made up my mind u carry through the
busiuess at whatever cost of personal
inconvenience to my-elf. That i hs
worst of being an amateur detective.
One's f.-oling are not ruder Mifficicnt
The next day I nlh-d at Swansea
Fquare and sent tip my card to Mivia.
As it so happened. Iter mother had gone
down to liurliugham with Felix, and
the remained at home tlte plea of a
lead he. She Sent doV.U a message to
the fleet that she Was unwell and
atke.1 me to i-v-use le-r, but 1 x-riM-l.-J
a few lines on my card a. king paitieu
lullv to h.T. This time the s taiit
ivturu.il w illi the informal im that Mim
llellill Would Mee Hie for a few lllillUteK,
uud 1 was showu into the diawiug
room. I felt nervous but, determined to
go through with thcumttiT, managed to
ktctt np my courage. It was a most
unpleasant task, but very ncceiiarj if I
wanted to attain my object
When Miss Cvlliii cntcn-d, I could
not suppress a start, so changed was she
in outward appeaiaiico. As I Ktid be
fore, she was a tail, well developed and
very beaurif nl woman, but now she had
grown thin, and her fare wore an anx
ious expression. I could not help think
ing that she knew something almut the
tragedy at th lotie inn. as 1 conld cm-
jcctUTO no .tlH-rreas.nl f.c Iht ill health
und manifest diM-onqxisure, She came
forward, with a nervous smile, and
greeted me in a low Voice.
"My mother and Mr. Ihiaifi. 1.1 have
gone to llurliiighain." he saiil, Kitting
dowu on a lounge near which my chair
"I am not sorry for that," I answer
ed iravcly, "as I wiih to see yon
"What is the matter, Mr. Dcnham?
Have you anything very terrible to tell
"I think it is terrible."
"Alwnt Francis?" she demanded anx
"Yes Abont Francis"
"Sarely you are not going to begin
agaiu about that foolish matter you
spoke of at Marshminstor."
"No. It is not about that"
Olivia passed her handkerchief across
her lip aud pave a sigh of relict The
exprc-don of h-r face was so strange
thut I was m re than ever convinced the
susru-ctcd the truth.
"I am glad yon have given over that
mail i.l.-a atxiut Francis being relix.
tdi raid at length. "I caunot conceive
what made yon tak up so strange a be
lief. F. lix is in Paris"
I know that. Miss llellin. I saw
This I said in the hope of startling
her, but she did not move a muscle of
her face. Either she was keeping well
iu hand or was cognizant of the fact
that Felix had gone to Paris for the
pnrjx.-.. of dcrciv ing mo. If so, ho nint
have know n he was not Francis .nd
sJsi that my st'iry of tb" lone inn trag
edy was true. It was on iny tongue to
ask her if she was aware of tlie t.Trible
trnth, but on reflection I judged it
to let events evolve themselves. Fate
could manage these things better than
a mere mortal.
"I knew yon would see him there.
she said coldlv, "but I caunot Vouee-ive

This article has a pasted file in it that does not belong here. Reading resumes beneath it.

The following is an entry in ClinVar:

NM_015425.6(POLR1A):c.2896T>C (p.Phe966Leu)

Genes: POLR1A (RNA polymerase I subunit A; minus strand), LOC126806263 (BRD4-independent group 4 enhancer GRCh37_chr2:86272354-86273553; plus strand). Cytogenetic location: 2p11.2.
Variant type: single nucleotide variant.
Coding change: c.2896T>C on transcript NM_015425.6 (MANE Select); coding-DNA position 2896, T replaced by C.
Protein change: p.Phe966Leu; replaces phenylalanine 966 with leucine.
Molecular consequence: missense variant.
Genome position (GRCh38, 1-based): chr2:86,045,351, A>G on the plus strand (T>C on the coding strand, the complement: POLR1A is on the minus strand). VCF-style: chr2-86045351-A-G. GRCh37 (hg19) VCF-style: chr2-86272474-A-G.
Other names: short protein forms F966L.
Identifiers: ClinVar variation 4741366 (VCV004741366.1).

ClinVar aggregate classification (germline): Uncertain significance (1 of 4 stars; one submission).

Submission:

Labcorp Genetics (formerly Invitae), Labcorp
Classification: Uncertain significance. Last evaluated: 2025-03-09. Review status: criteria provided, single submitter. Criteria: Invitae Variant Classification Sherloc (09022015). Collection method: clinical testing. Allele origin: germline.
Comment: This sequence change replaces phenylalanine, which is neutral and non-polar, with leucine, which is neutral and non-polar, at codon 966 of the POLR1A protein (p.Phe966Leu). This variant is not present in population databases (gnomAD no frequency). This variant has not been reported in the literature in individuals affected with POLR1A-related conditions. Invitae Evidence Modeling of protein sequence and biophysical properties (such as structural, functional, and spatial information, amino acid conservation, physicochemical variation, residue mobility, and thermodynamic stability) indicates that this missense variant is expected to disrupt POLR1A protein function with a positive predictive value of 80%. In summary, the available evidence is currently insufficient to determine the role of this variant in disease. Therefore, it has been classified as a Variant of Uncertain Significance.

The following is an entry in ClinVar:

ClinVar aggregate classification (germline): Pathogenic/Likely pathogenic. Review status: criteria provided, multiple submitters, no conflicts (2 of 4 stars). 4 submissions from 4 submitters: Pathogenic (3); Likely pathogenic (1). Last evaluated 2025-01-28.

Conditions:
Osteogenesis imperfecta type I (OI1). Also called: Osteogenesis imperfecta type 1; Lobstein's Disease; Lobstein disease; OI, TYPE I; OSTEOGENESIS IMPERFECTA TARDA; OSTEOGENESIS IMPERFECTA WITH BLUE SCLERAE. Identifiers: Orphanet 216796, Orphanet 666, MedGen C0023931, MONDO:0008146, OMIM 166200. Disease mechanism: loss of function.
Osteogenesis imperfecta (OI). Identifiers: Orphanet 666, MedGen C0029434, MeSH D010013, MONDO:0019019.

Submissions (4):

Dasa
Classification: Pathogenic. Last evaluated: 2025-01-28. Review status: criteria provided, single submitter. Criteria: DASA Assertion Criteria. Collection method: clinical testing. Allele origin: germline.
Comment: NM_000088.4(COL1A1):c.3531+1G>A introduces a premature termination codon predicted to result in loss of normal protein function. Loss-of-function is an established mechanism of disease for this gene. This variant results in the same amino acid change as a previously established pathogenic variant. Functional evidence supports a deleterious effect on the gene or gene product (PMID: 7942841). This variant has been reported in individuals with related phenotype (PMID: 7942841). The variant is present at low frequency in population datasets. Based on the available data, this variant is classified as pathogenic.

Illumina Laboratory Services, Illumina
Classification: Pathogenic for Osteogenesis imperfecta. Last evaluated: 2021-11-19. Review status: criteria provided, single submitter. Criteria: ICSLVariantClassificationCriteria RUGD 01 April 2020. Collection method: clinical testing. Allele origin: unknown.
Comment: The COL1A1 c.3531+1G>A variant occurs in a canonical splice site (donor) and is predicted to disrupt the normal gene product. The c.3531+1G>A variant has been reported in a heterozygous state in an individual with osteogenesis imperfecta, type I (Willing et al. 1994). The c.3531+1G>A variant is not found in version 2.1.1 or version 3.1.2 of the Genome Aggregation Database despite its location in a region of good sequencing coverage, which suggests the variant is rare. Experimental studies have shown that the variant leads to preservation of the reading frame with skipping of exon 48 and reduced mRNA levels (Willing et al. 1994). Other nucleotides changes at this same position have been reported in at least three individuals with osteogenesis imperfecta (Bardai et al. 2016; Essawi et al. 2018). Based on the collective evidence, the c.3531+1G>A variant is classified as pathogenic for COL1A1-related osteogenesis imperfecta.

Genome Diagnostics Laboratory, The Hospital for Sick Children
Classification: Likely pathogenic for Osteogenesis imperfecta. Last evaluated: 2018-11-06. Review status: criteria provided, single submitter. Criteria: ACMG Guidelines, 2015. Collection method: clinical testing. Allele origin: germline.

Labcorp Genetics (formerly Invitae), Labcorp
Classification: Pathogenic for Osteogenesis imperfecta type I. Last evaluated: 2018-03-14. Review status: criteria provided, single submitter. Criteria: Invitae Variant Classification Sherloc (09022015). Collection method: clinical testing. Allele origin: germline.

why yon should desire to convince your
self that I spoke truly.
"Bi-cansc, Miss Bcllin, I believe that
the man who calls himself Francis is
"'flic same old storv," she said irn
patiently. "Yon are mad. If yon saw
Felix in Paris yon must le convinced
that you are making a mistake,"
"Well, Miss Bellin. we will waive
that'poiut for the present I will call
the mau to whom you are engaged
"As he is" she interpolated imperi
ously. I let the remark pass and went
en with my speech. "You will u-j doubt
think me highly impertinent, but !
wish to warn yon against the so called
Francis Briarlu Id. ". , .. , ,
"What do you ni.au. turi'
"Simply this: While ot the Fen inn
I was waited uu by a woman who call
ed herself Ruse Strent That woman is
now in town acting at the Frivolity the
ater under the name eif Rose Gernon."
'And what have I to do with such a
rreatnre?" she asked in a trembling
'Nothing, but your lover has every
thing to do with her. "
We were both on our feet by this
time, and she was lookirg at me with
wrathful eyes The crisis I so dreaded
had come, but it was now too late to re
treat, and there was no help fur it but
to go on.
"Be angry with roe if yon like. Miss
Bellin, " 1 said as soon as I was able,
"hut it is iu your own interest I speak. "
'My own interest:
'Yes This woman Rase Gernon is
In lo with Franeis B"
'No, no!" she murmured, her face I
growing whit a "Yon are making s
'It is true," I said doggedly, "she
was with him at his chambers yester
day evening at 8 o'clock. ' She will be
there tomorrow evening at the same
time. I learned that fact today. "
"Did you come here to insult tne.
sir?" asked Olivia iu a voice tremulous
' 'I came here to do yon a service, but
if you look cpou it iu the light of an
insult I may as well take my leave,"
"Stop, sir!" she said, placing herself
before Die, ".You shall not leave the
room till I am convinced of the truth of
your statement Why should Francis
meet Rose Gernon?"'
"Why should R- Gernon play the
part eif awaiting maid at the Fen iun"
I r4 iricd. .
"How can I Ml?''
To further the schemes ef the man
who is to marry you. Miss Bellin. Kite
loves him. and he loves her. "
"Not 1 tell you jt U impossible. 1